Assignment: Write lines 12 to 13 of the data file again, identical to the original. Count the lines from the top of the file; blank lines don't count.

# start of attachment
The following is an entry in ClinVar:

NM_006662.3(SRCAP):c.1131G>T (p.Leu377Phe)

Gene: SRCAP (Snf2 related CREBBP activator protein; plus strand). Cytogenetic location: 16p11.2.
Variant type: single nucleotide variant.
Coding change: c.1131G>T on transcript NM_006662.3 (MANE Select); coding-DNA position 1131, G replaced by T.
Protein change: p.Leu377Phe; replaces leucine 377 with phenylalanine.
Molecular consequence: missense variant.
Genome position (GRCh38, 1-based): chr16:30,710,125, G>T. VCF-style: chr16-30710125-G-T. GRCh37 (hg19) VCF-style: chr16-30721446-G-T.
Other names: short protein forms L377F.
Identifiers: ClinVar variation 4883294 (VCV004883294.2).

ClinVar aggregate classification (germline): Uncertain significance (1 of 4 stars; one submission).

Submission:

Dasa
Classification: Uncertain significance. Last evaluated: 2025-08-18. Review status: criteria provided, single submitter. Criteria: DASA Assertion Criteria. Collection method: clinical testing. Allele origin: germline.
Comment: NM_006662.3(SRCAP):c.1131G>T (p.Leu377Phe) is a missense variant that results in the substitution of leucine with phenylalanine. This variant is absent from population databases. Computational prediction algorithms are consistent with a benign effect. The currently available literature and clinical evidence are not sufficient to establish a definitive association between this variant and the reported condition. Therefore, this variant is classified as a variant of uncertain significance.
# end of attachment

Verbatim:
Submission:

Dasa